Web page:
Thanks for these, Justin!

This last shot from Justin is a little different.

Judging by the Kenora Airport in the background, this is the Essex Road. As you can see, a lengthy stretch of it is underwater.

This is not the only road in the region to be flooded or washed out. The problem in this location is that the Winnipeg River is now higher than the Black Sturgeon Lakes, causing their water levels to rise.

It’s raining as I write this, and we have another heavy rainfall warning, so water levels in the whole drainage basin of Lake of the Woods are sure to continue rising.

As far as the ice is concerned, it’s melting everywhere, and it’s melting fast. It won’t be long now.

 

 

April 27, 2022: Clear Skies

After several days of poor weather, skies finally lifted yesterday. That brought the aerial photographers out.

Tom Lindstrom, one of my airline pilot friends, was passing overhead in a 737 yesterday, and although Kenora was covered by cloud when he went by, he found Dryden in the clear.

Here’s a look at how things are going on Wabigoon Lake.

You can click on this picture to see a much larger, zoomable version.

The only open water I can see is in the Wabigoon River. Even the smaller lakes around the Dryden Regional Airport are still ice-covered. This shows that we are still at the stage where melting is only happening due to water flow.

Tom Lindstrom has contributed photos to Ice Patrol before, and knew I was anxious for fresh shots this spring. Thanks, Tom!

We also have a new contributor. Scott Benson has been an Ice Patrol follower for years, and yesterday he sent me photographs of Lake of the Woods taken from his Piper PA-12 on skis.

You can click on these pictures to see much larger, zoomable versions.

Looking East across Big Narrows, with the twin fingers of Ferris Island near the centre of the shot.

Don’t be fooled by the subtle difference between ice and water in the distance. If you zoom in for a closer look, it’s almost all ice.

Tranquil Channel, looking north at De Noyon Island. Big Narrows Island stretches out from under the wing strut, and there’s more open water to the north of it, in the main channel.

There’s a clear pattern here. There’s only open water in passages with current. The vast majority of the lake is still ice-covered.

Redwater Bay, south of Tranquil Channel, looking east. The current has opened a little water around Kennedy Island.

The west end of Long Bay, with part of Yellow Girl Bay at the right edge. Most of these islands are nameless on my charts, except for Pewabic Island near the right edge.

Tom Bowman was the first person to specify the exact location of this photo.

Water at the north west end of Yellow Girl Bay. South Strawberry Island is at the left edge, and Fog Island is in the distance above the centre of the frame.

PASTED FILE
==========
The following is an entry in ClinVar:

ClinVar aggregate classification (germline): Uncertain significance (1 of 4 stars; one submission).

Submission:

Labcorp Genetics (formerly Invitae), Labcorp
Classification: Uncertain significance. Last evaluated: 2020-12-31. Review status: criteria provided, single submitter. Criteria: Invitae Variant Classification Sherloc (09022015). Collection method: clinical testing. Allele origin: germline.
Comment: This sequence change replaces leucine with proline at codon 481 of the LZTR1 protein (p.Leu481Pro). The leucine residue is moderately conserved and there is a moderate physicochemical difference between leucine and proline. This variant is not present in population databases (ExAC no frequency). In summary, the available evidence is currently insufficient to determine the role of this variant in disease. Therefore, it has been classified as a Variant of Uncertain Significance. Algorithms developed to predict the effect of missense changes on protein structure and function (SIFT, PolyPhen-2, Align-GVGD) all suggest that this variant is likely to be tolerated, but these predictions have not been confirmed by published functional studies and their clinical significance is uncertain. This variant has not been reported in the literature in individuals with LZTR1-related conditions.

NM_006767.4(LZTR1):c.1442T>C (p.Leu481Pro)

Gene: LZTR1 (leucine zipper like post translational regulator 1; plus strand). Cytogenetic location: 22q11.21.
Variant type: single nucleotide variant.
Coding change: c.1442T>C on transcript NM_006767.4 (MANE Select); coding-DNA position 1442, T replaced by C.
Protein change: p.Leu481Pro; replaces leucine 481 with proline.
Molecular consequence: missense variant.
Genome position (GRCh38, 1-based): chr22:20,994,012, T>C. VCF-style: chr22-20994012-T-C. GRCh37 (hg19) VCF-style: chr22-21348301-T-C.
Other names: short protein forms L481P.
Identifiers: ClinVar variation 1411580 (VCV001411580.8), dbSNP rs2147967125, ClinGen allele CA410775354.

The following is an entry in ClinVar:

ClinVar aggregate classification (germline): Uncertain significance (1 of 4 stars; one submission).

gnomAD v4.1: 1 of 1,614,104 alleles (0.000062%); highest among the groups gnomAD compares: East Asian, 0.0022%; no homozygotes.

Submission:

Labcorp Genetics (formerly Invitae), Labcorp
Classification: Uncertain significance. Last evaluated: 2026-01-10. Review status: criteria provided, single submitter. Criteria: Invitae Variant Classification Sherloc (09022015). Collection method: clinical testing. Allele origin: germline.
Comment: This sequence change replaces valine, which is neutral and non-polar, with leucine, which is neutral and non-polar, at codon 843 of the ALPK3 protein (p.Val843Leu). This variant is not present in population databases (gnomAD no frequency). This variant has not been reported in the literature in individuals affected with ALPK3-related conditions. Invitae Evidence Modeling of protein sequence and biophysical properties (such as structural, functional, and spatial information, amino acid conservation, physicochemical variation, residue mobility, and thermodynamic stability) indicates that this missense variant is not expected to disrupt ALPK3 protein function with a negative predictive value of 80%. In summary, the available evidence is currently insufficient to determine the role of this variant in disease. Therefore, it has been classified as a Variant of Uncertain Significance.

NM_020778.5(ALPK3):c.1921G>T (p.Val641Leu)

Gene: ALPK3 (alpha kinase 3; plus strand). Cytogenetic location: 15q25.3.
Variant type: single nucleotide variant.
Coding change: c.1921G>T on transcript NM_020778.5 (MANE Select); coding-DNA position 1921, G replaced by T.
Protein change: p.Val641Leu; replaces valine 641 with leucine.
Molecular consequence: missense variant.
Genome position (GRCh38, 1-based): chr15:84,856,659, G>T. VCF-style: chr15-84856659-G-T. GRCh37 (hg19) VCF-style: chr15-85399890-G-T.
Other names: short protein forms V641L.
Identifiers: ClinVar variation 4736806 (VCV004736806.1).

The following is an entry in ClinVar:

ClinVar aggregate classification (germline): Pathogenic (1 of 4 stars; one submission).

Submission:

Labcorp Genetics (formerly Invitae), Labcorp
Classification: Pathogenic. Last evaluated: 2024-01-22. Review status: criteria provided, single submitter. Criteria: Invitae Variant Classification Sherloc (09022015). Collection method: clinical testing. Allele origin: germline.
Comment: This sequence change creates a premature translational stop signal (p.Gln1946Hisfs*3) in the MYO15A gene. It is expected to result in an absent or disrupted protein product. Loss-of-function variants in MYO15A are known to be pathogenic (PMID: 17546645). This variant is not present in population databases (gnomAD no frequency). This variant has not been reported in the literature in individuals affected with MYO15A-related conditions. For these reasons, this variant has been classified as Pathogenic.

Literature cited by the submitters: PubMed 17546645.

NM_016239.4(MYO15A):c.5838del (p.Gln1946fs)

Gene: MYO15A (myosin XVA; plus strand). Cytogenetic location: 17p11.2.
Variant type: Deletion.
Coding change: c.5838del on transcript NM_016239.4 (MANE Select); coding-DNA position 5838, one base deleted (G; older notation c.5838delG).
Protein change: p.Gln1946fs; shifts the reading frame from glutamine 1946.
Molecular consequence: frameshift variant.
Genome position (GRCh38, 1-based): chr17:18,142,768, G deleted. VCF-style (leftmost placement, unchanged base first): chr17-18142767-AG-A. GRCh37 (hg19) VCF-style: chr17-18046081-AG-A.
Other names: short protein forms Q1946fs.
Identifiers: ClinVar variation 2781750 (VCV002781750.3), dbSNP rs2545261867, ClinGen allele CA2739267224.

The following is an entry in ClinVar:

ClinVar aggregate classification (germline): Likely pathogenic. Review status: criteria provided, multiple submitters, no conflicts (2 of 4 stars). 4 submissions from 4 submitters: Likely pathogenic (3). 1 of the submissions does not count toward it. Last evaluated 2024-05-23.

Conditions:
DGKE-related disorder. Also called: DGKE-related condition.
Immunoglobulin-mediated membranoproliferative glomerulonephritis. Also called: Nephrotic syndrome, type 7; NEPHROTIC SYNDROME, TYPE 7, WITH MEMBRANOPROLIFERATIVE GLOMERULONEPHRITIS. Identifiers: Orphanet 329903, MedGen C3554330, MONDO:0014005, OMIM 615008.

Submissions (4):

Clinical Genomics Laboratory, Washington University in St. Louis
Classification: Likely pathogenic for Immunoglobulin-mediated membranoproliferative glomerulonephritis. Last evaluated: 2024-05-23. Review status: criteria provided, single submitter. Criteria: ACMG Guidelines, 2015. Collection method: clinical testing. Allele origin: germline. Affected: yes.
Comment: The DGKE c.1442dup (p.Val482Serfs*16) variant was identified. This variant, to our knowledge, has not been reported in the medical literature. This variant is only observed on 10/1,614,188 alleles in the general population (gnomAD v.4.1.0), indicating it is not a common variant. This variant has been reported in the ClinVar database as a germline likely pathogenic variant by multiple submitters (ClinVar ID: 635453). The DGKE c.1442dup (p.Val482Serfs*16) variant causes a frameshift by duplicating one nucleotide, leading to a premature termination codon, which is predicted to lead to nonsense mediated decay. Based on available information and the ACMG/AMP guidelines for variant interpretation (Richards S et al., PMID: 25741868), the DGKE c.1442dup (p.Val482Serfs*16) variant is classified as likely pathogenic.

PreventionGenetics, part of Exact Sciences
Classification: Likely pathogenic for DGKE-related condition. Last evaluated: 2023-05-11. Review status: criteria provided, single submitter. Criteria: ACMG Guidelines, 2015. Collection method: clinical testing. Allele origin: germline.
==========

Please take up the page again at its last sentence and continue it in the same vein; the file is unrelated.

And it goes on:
Several people pitched in to help me figure out the location for this photo. Thanks to Jim Richardson, David Lindstrom and Doug LeBlanc for pointing me to Yellow Girl Bay. That led me to nearby parts of Long Bay to figure out the previous picture.

Thanks, Scott. I hope you’ll send more pictures in the coming weeks.

Now, let’s talk about how the thaw is progressing. We’ve been basically stalled for a month, with little progress during April. To illustrate that point, let’s compare yesterday’s satellite images to one from a month ago.

MODIS image of Lake of the Woods from Aqua satellite, April 26, 2022.

 

MODIS image of Lake of the Woods from Aqua satellite, March 26, 2022.

Yes, there’s a little more open water now, but in many years, the change during that month would have been profound. Sometimes, total.

Okay, so it’s been cold recently. What about looking forward? The good news is, we’ve probably arrived at the Inflection Date. Finally. The seven day forecast says we’ll have above-freezing temperatures every day, and we could flirt with double-digit highs for a few of those days. Nighttime lows will be nearly always above freezing, but not by much.

That means the air temperatures will be mild enough to start actually melting ice, and it’s about time. The sun’s rays are powerful this time of year, and the days are long, so I hope to see steady progress. That’s the good news.

Working against us are two significant factors. One, it was a long, cold winter, and we probably still have a lot of ice. Two, the refreshingly mild temperatures in our forecast are not all that warm compared to seasonal norms. An average high for today’s date would be 12.6°C. The record high, set in 1952, was 28.9°C!

The long-term forecast holds out hope for some slightly better than average temperatures starting around May 5th, but the best number on there so far is a shot at hitting 15°C on one day. That’s not exactly a heat wave.

So if we have to thaw the entire lake with only so-so warmth, it’s still going to take some time. I heard from Sean Cockrem yesterday, and he’s all set to start graphing the data based on today as Inflection. I look forward to seeing his prediction, but even with the tendency of late thaws to move fast, I’m not expecting a miracle.